CREAM, SUGAR, AND SECURITY BUGS: ANOTHER STARBUCKS VULNERABILITY
Mohamed M. Fouad, a security researcher from Egypt, revealed several critical vulnerabilities in the Starbucks website this past week. As millions of Starbucks customers have accounts stored on the website and some include their credit card information in their profiles, the vulnerabilities had a chance to affect a large number of the coffee chain’s customers. Fouad became interested in analyzing the security parameters of Starbucks’ web properties after the chain recently joined a bug bounty program, advertising financial incentives for hackers and researchers to report security flaws to the company.
The security flaws Fouad found in the website include a Remote File Inclusion Vulnerability, which could allow an attacker to inject a file into a Starbucks’ web page from any location, exposing Starbucks customers to data theft as the inserted file would be loaded within the official Starbucks URL. If a cyber-criminal utilized the flaw, they could inject a fraudulent webpage into the legitimate Starbucks URL and capture customer account information to hijack their accounts or collect credit card details through a phishing attack. Furthermore, this vulnerability could accommodate remote code execution on the company’s web servers.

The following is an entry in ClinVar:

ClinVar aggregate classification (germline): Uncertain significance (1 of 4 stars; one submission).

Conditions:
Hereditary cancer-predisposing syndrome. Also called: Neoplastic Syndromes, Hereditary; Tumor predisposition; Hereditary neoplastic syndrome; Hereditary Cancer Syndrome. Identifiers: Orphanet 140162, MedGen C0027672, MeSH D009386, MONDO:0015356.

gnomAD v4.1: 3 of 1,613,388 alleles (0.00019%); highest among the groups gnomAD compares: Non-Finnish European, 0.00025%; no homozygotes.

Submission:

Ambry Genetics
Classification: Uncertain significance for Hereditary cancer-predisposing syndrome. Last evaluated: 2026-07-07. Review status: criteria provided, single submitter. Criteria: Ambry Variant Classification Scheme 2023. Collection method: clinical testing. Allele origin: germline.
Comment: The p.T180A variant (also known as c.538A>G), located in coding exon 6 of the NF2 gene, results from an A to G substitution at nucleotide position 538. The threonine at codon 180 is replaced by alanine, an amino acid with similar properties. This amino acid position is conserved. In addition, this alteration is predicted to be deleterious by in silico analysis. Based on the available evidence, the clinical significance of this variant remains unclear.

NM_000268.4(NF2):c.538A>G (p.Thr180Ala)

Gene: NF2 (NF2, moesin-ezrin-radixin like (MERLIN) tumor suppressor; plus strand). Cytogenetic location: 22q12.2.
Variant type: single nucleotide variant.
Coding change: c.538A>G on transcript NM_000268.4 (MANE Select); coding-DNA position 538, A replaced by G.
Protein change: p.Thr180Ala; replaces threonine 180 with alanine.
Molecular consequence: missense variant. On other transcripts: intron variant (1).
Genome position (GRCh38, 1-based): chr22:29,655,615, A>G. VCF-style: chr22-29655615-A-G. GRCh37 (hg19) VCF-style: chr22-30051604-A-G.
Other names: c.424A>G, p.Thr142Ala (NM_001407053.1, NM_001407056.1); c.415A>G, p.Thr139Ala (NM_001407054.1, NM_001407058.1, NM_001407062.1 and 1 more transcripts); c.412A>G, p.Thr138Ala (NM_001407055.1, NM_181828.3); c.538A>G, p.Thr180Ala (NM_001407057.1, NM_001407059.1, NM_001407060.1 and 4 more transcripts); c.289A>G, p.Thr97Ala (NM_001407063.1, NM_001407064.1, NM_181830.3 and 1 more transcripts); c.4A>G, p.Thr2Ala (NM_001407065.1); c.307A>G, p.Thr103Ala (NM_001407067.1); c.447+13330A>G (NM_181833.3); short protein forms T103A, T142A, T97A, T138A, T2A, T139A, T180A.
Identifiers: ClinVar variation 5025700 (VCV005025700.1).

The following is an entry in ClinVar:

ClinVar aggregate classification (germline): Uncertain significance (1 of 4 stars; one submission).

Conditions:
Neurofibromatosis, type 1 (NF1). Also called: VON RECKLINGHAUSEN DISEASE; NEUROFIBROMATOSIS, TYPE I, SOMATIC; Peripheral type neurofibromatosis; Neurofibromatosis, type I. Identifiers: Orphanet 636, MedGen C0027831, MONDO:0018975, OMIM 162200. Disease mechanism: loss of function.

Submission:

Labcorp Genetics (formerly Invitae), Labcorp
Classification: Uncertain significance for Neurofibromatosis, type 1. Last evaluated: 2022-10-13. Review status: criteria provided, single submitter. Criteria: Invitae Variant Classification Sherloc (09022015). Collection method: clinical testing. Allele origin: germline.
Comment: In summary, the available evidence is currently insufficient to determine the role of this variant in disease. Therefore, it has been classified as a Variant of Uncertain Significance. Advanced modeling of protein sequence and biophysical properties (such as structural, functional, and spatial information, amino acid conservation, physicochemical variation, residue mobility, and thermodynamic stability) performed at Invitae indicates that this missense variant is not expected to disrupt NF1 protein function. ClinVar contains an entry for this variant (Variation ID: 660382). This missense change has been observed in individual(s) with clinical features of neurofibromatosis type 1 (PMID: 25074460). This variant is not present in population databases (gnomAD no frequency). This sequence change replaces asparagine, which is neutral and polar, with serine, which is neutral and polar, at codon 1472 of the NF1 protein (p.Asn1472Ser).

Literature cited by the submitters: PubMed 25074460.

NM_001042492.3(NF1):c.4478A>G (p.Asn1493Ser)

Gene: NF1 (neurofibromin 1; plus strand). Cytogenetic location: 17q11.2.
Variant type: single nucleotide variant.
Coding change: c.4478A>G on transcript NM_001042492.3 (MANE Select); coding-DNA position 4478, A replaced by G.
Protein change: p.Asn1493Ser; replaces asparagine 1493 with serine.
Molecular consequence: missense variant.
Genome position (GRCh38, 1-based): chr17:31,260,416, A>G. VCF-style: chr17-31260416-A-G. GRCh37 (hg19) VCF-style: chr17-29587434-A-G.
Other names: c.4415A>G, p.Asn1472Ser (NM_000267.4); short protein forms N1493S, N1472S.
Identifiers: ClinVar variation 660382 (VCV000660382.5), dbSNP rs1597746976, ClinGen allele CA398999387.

Additionally, Fouad discovered a Cross-Site Request Forgery vulnerability. This vulnerability could allow an attacker to trick users into clicking a link that could hijack their accounts, as the link could contain code that would change their account information including passwords.
Fouad reported the security vulnerabilities to Starbucks twice but did not receive a reply. He then reported them to US-CERT (United States Computer Emergency Readiness Team) who confirmed that the security flaws were addressed by Starbucks before he went public with his findings. As of this time, Fouad is still waiting for a response from Starbucks, including the details of his bug bounty reward.
The report of the security vulnerabilities follows previous stories about a Starbucks gift card flaw that allowed users to duplicate funds on their cards using the Starbucks site and a password vulnerability affecting the company’s popular mobile app.